Writer Sam Steiner presents us with a world that is seemingly so similar to our own, yet with one huge difference. A Draconian-style law passes, nicknamed the ‘hush law’, that means we are limited to only speak 140 words per day. This world is presented to us through the eyes of Bernadette (Beth Holmes) and Oliver (Euan Kitson), a couple whose relationship is pushed to the limits when less really must mean more.
This ambitious play that tackles both the macro and micro problems of today’s society caused by a law of speaking less ironically leaves you with a lot to talk about. We see the struggles of a relationship that jumps back and forth in time, allowing us to watch the before and after of when the law is set. Both Kitson and Holmes’ brilliant chemistry on stage allows the audience to watch the two characters’ love blossom and then wilt under the strain of Oliver’s left-wing activism, Bernadette’s corporate job, and their disagreements over class and background. The effect of the non-linear narrative means we see how words before the law hold little meaning. The couple throw phrases such as ‘I love you’ at each other from all angles of a conversation until it no longer holds value. This forces us to question our own choice of words, and how we express ourselves. With the long, sometimes uncomfortable, silences holding far more importance than the babbling of dead cats and favourite films, this play examines the power words hold.
Lemons tackles the political side to the law too, with Oliver passionately protesting, insisting to a less convinced Bernadette that the ‘hush law’ will solidify the rich while the working class will struggle to make themselves heard. The tightly packed script presents themes of nepotism, class struggle and democracy, questioning whether our voices are ever really heard by ‘Them’ no matter how much noise we make.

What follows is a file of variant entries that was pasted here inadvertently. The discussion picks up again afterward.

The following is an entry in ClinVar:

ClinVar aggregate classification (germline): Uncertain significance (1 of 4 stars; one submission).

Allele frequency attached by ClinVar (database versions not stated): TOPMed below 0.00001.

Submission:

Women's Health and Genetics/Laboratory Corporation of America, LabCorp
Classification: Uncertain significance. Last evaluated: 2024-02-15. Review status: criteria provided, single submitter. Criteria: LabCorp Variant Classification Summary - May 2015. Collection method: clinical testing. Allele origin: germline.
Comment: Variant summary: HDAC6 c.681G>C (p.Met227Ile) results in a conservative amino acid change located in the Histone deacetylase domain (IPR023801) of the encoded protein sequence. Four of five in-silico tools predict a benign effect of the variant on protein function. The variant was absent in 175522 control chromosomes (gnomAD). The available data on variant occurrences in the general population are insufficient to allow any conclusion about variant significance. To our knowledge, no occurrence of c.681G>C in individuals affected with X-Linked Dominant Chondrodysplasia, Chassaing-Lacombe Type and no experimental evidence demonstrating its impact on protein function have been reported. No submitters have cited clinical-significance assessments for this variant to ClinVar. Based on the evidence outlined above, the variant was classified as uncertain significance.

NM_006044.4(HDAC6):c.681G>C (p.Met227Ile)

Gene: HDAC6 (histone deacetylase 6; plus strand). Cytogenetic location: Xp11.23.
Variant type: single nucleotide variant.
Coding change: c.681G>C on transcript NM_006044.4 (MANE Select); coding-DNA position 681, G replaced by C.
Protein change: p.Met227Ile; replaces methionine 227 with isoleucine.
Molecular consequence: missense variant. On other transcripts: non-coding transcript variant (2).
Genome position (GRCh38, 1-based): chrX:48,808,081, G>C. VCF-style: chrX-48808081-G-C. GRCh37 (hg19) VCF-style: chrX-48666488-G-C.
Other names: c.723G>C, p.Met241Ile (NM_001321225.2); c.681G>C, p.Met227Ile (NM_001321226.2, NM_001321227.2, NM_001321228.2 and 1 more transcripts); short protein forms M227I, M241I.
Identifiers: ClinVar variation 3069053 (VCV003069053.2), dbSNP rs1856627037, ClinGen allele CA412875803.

The differing viewpoints of the couple pushes Oliver closer to his fellow activist ex-girlfriend and Bernadette further away. The choreography cleverly matches the couple’s connection; as the couple moves further away physically, so do they emotionally. The director, Ed Madden, uses the in-the-round space well, allowing focus to switch between the characters. This intimate space means the audience can see every small detail that forms the building blocks of Bernadette and Oliver’s relationship: their shy exchange of smiles, their teary eyes during an argument and their gasps of pleasure or pain during sex. This small, sparse space manages to capture both a whole world that we hear of but never see, and the quiet shelter of a couple’s flat.
The simplicity of both script and space, brought to life so wonderfully by Kitson and Holmes, presents us with an abundance of themes and issues that has been made so easy and entertaining to watch. Lemons has something for everyone, and is a definite must see.